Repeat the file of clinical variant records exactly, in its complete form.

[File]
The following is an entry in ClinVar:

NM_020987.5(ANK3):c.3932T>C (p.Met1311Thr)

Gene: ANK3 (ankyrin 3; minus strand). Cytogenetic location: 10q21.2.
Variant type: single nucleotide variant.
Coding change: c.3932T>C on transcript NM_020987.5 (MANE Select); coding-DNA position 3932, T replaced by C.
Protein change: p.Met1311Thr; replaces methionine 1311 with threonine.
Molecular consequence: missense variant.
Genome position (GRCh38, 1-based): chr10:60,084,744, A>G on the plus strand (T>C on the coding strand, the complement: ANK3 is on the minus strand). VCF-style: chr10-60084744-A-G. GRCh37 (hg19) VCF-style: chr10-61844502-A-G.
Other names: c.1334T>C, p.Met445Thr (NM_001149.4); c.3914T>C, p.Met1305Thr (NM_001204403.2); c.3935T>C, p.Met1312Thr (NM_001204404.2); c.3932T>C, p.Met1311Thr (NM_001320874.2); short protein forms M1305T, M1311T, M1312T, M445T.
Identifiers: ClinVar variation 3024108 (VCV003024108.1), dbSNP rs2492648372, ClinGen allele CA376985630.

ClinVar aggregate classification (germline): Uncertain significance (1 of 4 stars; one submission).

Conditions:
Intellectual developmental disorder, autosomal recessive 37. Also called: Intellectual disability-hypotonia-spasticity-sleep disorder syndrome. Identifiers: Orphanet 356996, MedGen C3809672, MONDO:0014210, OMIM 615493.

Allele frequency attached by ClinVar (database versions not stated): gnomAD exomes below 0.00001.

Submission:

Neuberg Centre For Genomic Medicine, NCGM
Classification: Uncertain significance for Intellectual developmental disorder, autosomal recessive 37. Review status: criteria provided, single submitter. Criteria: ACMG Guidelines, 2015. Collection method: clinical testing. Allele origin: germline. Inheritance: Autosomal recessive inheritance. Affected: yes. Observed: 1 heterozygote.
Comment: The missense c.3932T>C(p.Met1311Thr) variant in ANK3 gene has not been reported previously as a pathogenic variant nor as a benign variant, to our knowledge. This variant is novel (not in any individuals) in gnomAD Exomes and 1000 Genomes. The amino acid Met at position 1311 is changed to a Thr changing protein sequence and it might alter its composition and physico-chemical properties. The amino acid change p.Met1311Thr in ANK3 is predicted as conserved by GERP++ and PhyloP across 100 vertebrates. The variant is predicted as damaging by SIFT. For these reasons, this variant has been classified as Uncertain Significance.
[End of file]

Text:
The following is an entry in ClinVar:

NM_020987.5(ANK3):c.3932T>C (p.Met1311Thr)

Gene: ANK3 (ankyrin 3; minus strand). Cytogenetic location: 10q21.2.
Variant type: single nucleotide variant.
Coding change: c.3932T>C on transcript NM_020987.5 (MANE Select); coding-DNA position 3932, T replaced by C.
Protein change: p.Met1311Thr; replaces methionine 1311 with threonine.
Molecular consequence: missense variant.
Genome position (GRCh38, 1-based): chr10:60,084,744, A>G on the plus strand (T>C on the coding strand, the complement: ANK3 is on the minus strand). VCF-style: chr10-60084744-A-G. GRCh37 (hg19) VCF-style: chr10-61844502-A-G.
Other names: c.1334T>C, p.Met445Thr (NM_001149.4); c.3914T>C, p.Met1305Thr (NM_001204403.2); c.3935T>C, p.Met1312Thr (NM_001204404.2); c.3932T>C, p.Met1311Thr (NM_001320874.2); short protein forms M1305T, M1311T, M1312T, M445T.
Identifiers: ClinVar variation 3024108 (VCV003024108.1), dbSNP rs2492648372, ClinGen allele CA376985630.

ClinVar aggregate classification (germline): Uncertain significance (1 of 4 stars; one submission).

Conditions:
Intellectual developmental disorder, autosomal recessive 37. Also called: Intellectual disability-hypotonia-spasticity-sleep disorder syndrome. Identifiers: Orphanet 356996, MedGen C3809672, MONDO:0014210, OMIM 615493.

Allele frequency attached by ClinVar (database versions not stated): gnomAD exomes below 0.00001.

Submission:

Neuberg Centre For Genomic Medicine, NCGM
Classification: Uncertain significance for Intellectual developmental disorder, autosomal recessive 37. Review status: criteria provided, single submitter. Criteria: ACMG Guidelines, 2015. Collection method: clinical testing. Allele origin: germline. Inheritance: Autosomal recessive inheritance. Affected: yes. Observed: 1 heterozygote.
Comment: The missense c.3932T>C(p.Met1311Thr) variant in ANK3 gene has not been reported previously as a pathogenic variant nor as a benign variant, to our knowledge. This variant is novel (not in any individuals) in gnomAD Exomes and 1000 Genomes. The amino acid Met at position 1311 is changed to a Thr changing protein sequence and it might alter its composition and physico-chemical properties. The amino acid change p.Met1311Thr in ANK3 is predicted as conserved by GERP++ and PhyloP across 100 vertebrates. The variant is predicted as damaging by SIFT. For these reasons, this variant has been classified as Uncertain Significance.